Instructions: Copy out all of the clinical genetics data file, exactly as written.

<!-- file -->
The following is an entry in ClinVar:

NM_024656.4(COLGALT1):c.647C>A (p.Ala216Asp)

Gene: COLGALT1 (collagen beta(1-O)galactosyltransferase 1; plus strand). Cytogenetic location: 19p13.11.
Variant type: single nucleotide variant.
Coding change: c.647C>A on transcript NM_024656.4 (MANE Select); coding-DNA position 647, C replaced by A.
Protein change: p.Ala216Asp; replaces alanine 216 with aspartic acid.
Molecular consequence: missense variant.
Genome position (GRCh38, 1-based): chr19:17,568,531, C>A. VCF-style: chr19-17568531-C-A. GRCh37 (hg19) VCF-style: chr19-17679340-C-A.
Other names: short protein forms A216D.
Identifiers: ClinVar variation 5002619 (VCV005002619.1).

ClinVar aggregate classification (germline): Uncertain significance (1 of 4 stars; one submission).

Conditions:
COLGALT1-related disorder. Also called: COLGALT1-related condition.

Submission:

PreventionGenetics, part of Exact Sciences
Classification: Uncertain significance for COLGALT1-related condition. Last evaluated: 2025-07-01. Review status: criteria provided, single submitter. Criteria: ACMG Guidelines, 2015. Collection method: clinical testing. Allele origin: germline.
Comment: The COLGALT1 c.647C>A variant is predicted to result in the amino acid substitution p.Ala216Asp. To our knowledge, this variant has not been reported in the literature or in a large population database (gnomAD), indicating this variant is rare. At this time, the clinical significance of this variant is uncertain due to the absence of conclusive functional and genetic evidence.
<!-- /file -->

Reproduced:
The following is an entry in ClinVar:

NM_024656.4(COLGALT1):c.647C>A (p.Ala216Asp)

Gene: COLGALT1 (collagen beta(1-O)galactosyltransferase 1; plus strand). Cytogenetic location: 19p13.11.
Variant type: single nucleotide variant.
Coding change: c.647C>A on transcript NM_024656.4 (MANE Select); coding-DNA position 647, C replaced by A.
Protein change: p.Ala216Asp; replaces alanine 216 with aspartic acid.
Molecular consequence: missense variant.
Genome position (GRCh38, 1-based): chr19:17,568,531, C>A. VCF-style: chr19-17568531-C-A. GRCh37 (hg19) VCF-style: chr19-17679340-C-A.
Other names: short protein forms A216D.
Identifiers: ClinVar variation 5002619 (VCV005002619.1).

ClinVar aggregate classification (germline): Uncertain significance (1 of 4 stars; one submission).

Conditions:
COLGALT1-related disorder. Also called: COLGALT1-related condition.

Submission:

PreventionGenetics, part of Exact Sciences
Classification: Uncertain significance for COLGALT1-related condition. Last evaluated: 2025-07-01. Review status: criteria provided, single submitter. Criteria: ACMG Guidelines, 2015. Collection method: clinical testing. Allele origin: germline.
Comment: The COLGALT1 c.647C>A variant is predicted to result in the amino acid substitution p.Ala216Asp. To our knowledge, this variant has not been reported in the literature or in a large population database (gnomAD), indicating this variant is rare. At this time, the clinical significance of this variant is uncertain due to the absence of conclusive functional and genetic evidence.